Article  CAS  PubMed  Google Scholar 

  16. Kasahara H, Benson DW. Biochemical analyses of eight NKX2.5 homeodomain missense mutations causing atrioventricular block and cardiac anomalies. Cardiovasc Res. 2004;64(1):40–51.

    Article  CAS  PubMed  Google Scholar 

  17. Schott JJ, Benson DW, Basson CT, et al. Congenital heart disease caused by mutations in the transcription factor NKX2-5. Science. 1998;281(5373):108–11.

    Article  CAS  PubMed  Google Scholar 

  18. Ellesoe SG, Johansen MM, Bjerre JV, Hjortdal VE, Brunak S, Larsen LA. Familial atrial septal defect and sudden cardiac death: identification of a novel NKX2-5 mutation and a review of the literature. Congenit Heart Dis. 2016;11(3):283–90.

    Article  PubMed  Google Scholar 

Download references


We are very grateful to the patients and their families for participation in this research study. We acknowledge Dr. Sardjito Hospital for patient registration support.


This study was funded by the Universitas Gadjah Mada (Rekognisi Tugas Akhir [RTA] 2021 to LKD).

Author information

Authors and Affiliations



The study was conceived by RR, AHS, HM and LKD. RR prepared the manuscript, HM & G provided critical revisions for significant intellectual content. All project-related tasks were facilitated by RR, MGS, DWA, ABH, and LKD. Each author has reviewed and approved the text and agreed to be responsible for all parts of the work, including ensuring that any concerns about the accuracy or integrity of any portion of the work are thoroughly investigated and resolved. All authors read and approved the final manuscript.

Corresponding author

Correspondence to Lucia Kris Dinarti.

Ethics declarations

Ethics approval and consent to participate

The Ethical Committee approved the study of the Faculty of Medicine, Public Health and Nursing, Universitas Gadjah Mada (Ref #KE/1116/11/2020). The research has been performed in accordance with the Declaration of Helsinki. Written informed consent was obtained from all study participants or legally authorized representatives for a patient who died and a patient under the age of 18.

Consent for publication

The patients and legally authorized representatives for a patient who died and a patient under the age of 18 gave written informed consent for publication.

Competing interests

The authors declare no conflict of interest.

Additional information

Publisher's Note

Springer Nature remains neutral with regard to jurisdictional claims in published maps and institutional affiliations.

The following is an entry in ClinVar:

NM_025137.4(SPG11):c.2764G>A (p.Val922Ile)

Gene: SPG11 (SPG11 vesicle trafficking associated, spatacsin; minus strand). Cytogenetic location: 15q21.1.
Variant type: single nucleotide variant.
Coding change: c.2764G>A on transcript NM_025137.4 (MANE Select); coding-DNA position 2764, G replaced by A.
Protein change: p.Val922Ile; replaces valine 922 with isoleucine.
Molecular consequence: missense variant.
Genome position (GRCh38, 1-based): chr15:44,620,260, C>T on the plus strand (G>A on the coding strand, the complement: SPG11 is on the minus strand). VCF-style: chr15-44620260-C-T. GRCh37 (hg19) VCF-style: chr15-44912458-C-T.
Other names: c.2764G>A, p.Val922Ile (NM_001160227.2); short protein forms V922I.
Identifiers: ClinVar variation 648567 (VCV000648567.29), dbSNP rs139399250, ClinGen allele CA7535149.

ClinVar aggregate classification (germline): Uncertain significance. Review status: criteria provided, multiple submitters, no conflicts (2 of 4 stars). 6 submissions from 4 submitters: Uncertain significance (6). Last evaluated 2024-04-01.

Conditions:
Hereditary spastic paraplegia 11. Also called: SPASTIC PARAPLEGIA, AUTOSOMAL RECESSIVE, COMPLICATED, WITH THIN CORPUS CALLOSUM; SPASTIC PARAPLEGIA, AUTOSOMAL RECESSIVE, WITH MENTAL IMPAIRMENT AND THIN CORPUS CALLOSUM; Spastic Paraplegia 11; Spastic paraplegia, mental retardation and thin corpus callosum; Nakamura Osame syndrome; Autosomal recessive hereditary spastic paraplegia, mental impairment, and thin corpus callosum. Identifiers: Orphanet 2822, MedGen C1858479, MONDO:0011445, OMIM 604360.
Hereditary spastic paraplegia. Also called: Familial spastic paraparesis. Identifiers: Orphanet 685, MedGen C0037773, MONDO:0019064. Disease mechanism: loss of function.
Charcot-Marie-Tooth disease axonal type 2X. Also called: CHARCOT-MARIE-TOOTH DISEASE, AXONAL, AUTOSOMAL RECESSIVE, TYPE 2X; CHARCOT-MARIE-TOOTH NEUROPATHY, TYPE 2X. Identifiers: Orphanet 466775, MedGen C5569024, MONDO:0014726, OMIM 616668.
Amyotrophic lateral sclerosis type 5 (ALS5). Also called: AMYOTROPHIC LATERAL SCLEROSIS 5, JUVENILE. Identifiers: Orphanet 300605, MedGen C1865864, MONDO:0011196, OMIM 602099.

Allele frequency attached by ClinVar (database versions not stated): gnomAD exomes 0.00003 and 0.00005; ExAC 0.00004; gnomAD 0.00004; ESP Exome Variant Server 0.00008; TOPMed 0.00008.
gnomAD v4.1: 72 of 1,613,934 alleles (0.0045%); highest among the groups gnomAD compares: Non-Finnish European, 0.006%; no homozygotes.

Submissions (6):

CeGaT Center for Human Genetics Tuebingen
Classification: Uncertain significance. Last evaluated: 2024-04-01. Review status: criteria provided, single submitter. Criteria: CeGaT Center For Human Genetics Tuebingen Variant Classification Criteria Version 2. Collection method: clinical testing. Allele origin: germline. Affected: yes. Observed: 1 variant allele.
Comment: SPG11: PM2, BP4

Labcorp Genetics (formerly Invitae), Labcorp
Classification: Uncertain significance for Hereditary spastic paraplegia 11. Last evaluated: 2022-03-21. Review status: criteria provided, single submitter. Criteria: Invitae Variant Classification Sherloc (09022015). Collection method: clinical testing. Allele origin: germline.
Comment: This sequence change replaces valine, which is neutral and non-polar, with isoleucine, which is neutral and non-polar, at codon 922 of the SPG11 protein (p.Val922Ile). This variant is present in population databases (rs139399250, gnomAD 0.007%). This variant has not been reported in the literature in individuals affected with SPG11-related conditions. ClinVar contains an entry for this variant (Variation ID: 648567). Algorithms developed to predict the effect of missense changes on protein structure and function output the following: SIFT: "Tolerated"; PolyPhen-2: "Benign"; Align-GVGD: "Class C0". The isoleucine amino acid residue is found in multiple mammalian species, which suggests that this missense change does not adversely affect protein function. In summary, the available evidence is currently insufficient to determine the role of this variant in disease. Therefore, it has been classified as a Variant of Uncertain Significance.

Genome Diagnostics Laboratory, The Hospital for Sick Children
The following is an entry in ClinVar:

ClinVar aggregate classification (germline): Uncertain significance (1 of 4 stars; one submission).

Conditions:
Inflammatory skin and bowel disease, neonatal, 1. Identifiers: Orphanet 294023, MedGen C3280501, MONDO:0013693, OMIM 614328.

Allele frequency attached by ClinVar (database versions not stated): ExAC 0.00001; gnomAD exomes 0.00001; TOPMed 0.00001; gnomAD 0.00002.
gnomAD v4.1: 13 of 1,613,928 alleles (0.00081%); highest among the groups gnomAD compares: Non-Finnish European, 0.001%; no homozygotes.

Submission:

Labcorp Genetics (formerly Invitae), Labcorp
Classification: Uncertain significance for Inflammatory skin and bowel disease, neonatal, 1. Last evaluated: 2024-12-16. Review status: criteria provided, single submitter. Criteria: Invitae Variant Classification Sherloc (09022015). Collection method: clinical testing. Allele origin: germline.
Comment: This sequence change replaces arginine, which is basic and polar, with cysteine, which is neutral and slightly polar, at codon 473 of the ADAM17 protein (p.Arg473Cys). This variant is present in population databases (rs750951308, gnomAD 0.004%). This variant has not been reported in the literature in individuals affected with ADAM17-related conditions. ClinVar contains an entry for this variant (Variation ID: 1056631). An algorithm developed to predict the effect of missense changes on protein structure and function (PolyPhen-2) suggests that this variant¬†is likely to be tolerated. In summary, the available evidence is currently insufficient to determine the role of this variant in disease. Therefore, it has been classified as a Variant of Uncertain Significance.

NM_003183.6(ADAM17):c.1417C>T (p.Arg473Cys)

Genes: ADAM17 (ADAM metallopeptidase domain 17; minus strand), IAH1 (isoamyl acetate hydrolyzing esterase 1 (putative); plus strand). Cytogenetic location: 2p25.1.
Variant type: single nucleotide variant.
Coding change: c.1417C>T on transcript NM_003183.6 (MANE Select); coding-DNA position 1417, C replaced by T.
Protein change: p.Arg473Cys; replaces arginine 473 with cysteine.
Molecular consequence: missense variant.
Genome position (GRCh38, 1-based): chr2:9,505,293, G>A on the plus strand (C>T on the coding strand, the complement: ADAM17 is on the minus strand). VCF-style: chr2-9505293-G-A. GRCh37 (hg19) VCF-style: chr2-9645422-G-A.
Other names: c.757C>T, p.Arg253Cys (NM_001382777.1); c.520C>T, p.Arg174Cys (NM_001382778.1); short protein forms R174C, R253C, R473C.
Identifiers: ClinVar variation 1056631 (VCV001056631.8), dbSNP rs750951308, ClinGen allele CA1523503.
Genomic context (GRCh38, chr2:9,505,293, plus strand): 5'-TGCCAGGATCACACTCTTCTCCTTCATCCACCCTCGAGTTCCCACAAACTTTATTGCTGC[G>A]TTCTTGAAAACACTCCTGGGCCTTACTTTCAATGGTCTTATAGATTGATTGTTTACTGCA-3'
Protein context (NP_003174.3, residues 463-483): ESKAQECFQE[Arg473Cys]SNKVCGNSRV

Supplementary Information

Additional file 1

. Table S1. Primer Ex1-FW and Ex-RV are located in exon 1, while Ex2A-FW, Ex2A-RV, Ex2B-FW, and Ex2B-RV are located in exon 2. Table S2. AA – amino acid change; AT – atrial tachycardia; AVND – atrioventricular node dysfunction; Seq var – sequence variant; SND – sinus node dysfunction; SVT – supraventricular tachycardia.

Rights and permissions

Open Access This article is licensed under a Creative Commons Attribution 4.0 International License, which permits use, sharing, adaptation, distribution and reproduction in any medium or format, as long as you give appropriate credit to the original author(s) and the source, provide a link to the Creative Commons licence, and indicate if changes were made. The images or other third party material in this article are included in the article's Creative Commons licence, unless indicated otherwise in a credit line to the material. If material is not included in the article's Creative Commons licence and your intended use is not permitted by statutory regulation or exceeds the permitted use, you will need to obtain permission directly from the copyright holder. To view a copy of this licence, visit The Creative Commons Public Domain Dedication waiver ( applies to the data made available in this article, unless otherwise stated in a credit line to the data.

Reprints and permissions

About this article

Check for updates. Verify currency and authenticity via CrossMark

Cite this article

Rozqie, R., Satwiko, M.G., Anggrahini, D.W. et al. NKX2-5 variants screening in patients with atrial septal defect in Indonesia. BMC Med Genomics 15, 91 (2022).

Download citation

  • Received:

  • Accepted:

  • Published:

  • DOI: